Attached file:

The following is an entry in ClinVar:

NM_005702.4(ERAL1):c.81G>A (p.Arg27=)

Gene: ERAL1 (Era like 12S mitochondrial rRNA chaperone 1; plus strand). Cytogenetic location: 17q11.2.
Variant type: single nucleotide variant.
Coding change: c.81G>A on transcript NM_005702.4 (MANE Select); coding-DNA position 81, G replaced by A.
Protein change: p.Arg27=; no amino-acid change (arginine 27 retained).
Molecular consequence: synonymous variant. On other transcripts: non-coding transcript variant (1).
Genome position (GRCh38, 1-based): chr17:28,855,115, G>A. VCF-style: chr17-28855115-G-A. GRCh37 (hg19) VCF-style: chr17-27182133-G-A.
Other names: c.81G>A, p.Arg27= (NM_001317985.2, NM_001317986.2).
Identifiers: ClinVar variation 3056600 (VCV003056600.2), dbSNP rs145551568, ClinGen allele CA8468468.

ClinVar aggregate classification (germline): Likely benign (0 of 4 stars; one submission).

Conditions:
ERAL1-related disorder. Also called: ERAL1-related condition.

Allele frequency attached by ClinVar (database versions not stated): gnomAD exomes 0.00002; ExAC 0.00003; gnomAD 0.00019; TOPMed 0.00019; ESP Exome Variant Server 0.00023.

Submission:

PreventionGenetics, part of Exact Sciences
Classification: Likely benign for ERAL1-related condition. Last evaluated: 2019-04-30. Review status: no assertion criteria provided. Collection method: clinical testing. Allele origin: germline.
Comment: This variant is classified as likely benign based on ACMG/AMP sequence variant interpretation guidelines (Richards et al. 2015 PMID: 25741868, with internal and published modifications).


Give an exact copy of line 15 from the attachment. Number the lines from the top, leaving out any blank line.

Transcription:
Submission: